Other communities have also suffered, of course. The Yazidis, Shabak, Druze, Alawites, Amazigh, Tuareg and others have suffered in often horrifying ways. In 1918, the Jewish community of Baghdad made up perhaps 40 percent of the total population. There were significant populations of Jews, Parsees and Armenians in Basra. Cairo, Alexandria, Mosul and Aleppo were four of the great cosmopolitan cities of the world. Sadly, no longer.
But Jews have a state now. The Shiites have thrived even under the brutal authoritarianism of the Khomeinist regime in Iran and are now a privileged class in Iraq, Lebanon and Syria. Christians have not been so fortunate. In Egypt, where Copts still make up perhaps a tenth of the total population, there has long been a steady trickle of emigration, but it became a flood when the Muslim Brotherhood took power in 2012. When the Brotherhood was overthrown, its supporters attacked Christian targets in revenge: Christians, having no tribal networks of support, are defenseless. In the Palestinian territories, where Christ once walked, Christians previously represented perhaps a third of the total population. They are now less than a 20th. The same is true of Iraq, the land of the patriarchs. It is a sad and troubling history.
And this matters in complex ways. The late Yasser Arafat used to say to me that the continued presence of Palestinian Christians in the Holy Land was of fundamental importance to him. They were the leaven — “khamira” — in Palestinian society. Without them, it risked becoming flat, monocultural and extreme. You could apply the same principle to the minority communities of Iraq. It is wonderful that Muslims in Mosul are keen to encourage — and the UAE to fund — the rebuilding not just of their mosques but also the churches that Daesh destroyed, while Assyrians are returning to the Nineveh plains and Yazidis are slowly coming back to Sinjar. But it was Kurdish irregulars who harassed the wretched Armenians on their trail of tears in 1915. It was Bakr Sidqi who carried out the first massacre of Assyrians in modern Iraq in 1933. Shabak neighbors sought to take their land when Daesh appeared. And Shiite militias are now settling their own supporters where Yazidi and Christian villages once stood. Many Iraqi Christians — like the Copts — have emigrated in despair. There is a long way to go.
The very name Francis, assumed by the pope upon his election, brings to mind the simplicity of Saint Francis of Assisi, who was allowed to preach before the Ayyubid Sultan Al-Kamil, the nephew of the great Salahuddin, and to return unharmed to his coreligionists during the bloody Fifth Crusade 800 years ago. A similar willingness to reach out across confessional and sectarian boundaries is characteristic of this pope. And it is needed now more than ever in a world where often violent identity politics risk destroying a sense of our common humanity.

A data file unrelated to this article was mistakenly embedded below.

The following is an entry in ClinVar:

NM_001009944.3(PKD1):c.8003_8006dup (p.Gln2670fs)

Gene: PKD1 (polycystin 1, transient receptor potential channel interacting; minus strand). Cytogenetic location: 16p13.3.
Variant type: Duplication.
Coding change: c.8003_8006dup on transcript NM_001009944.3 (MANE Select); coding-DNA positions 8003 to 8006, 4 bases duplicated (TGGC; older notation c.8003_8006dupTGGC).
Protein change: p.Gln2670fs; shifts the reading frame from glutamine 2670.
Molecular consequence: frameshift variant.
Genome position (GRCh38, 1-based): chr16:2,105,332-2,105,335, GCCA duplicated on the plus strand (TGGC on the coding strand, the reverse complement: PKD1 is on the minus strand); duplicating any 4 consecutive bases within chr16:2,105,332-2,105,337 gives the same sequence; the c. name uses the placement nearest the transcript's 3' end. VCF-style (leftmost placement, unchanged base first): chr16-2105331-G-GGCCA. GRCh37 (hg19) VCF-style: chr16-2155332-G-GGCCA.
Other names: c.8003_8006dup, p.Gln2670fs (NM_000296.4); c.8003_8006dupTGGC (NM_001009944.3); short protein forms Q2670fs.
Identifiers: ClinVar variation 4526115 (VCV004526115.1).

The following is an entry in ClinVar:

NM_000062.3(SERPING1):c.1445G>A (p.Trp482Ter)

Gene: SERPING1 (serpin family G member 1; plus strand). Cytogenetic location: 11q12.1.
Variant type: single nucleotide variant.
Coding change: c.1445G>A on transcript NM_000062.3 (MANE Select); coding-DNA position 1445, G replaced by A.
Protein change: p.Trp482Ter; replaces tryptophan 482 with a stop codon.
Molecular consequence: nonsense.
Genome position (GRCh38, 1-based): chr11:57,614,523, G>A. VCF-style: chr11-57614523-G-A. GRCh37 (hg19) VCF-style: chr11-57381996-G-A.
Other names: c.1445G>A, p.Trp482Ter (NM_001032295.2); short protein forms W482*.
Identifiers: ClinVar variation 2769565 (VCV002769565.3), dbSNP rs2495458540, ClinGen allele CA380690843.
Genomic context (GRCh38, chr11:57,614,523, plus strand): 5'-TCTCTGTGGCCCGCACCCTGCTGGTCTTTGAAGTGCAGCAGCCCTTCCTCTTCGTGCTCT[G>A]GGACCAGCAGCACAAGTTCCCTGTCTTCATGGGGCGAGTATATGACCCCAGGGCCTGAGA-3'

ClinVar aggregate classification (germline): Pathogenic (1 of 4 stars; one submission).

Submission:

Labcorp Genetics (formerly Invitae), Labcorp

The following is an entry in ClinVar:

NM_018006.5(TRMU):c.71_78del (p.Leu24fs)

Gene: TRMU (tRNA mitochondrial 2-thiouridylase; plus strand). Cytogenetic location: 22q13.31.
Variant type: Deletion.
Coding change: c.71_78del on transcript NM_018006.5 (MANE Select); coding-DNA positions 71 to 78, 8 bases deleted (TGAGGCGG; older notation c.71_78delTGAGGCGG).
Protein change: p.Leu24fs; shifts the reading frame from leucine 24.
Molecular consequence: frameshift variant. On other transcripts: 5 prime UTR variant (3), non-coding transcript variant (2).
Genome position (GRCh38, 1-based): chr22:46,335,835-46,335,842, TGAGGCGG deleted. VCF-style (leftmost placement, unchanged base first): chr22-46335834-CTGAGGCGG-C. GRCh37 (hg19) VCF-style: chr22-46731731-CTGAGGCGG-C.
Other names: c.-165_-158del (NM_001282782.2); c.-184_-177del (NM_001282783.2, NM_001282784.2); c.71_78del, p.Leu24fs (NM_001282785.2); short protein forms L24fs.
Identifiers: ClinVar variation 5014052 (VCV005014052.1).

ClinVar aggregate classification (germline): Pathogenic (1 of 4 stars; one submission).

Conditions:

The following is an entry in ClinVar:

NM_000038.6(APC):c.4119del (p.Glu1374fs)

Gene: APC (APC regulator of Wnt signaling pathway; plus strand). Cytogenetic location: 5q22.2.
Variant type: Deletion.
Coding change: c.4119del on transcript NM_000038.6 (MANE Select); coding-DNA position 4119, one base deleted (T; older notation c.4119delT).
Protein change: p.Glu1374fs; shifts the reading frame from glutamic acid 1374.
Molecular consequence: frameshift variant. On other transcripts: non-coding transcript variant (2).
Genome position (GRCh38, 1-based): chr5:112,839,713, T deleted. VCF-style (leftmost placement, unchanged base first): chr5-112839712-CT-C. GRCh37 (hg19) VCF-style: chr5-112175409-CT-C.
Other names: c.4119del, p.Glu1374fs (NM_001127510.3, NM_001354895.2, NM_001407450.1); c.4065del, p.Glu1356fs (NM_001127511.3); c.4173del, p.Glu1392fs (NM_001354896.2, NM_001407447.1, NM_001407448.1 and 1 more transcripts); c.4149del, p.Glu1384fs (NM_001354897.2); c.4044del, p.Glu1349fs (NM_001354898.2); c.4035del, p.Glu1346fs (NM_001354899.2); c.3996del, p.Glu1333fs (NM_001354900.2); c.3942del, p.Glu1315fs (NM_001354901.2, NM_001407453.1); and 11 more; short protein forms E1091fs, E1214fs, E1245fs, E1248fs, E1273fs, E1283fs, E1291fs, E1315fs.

Pope Francis will visit not just Baghdad but also Najaf, where he will call on Grand Ayatollah Ali Al-Sistani (in itself a message to us all), Irbil, Mosul and Qaraqosh. He will meet the president, prime minister and other senior officials working for Iraq’s future. He will see the appalling destruction wreaked by Daesh and hear the witness of those whom it persecuted. He will celebrate Mass for the Catholic faithful. He will see Nasiriyah, the city of Abraham, for himself — and hold an interreligious meeting at the plain of Ur. Not everybody will welcome his visit. He will need to guard against those who wish to instrumentalize his presence for their own purposes. He will need to bear witness to the suffering of all communities in Iraq and the wider region. He will need to be frank with Iraqi politicians about the need for justice. He will, of course, be a diplomat and a statesman in a way that St. Francis wasn’t. But his message will be similar: We are human beings, children of God, and we need to know and love each other better. I hope that message is heard not just in Baghdad but across the world.

Sir John Jenkins is a senior fellow at Policy Exchange. Until December 2017, he was Corresponding Director (Middle East) at the International Institute for Strategic Studies (IISS), based in Manama, Bahrain, and was a Senior Fellow at Yale University’s Jackson Institute for Global Affairs. He was the British ambassador to Saudi Arabia until January 2015.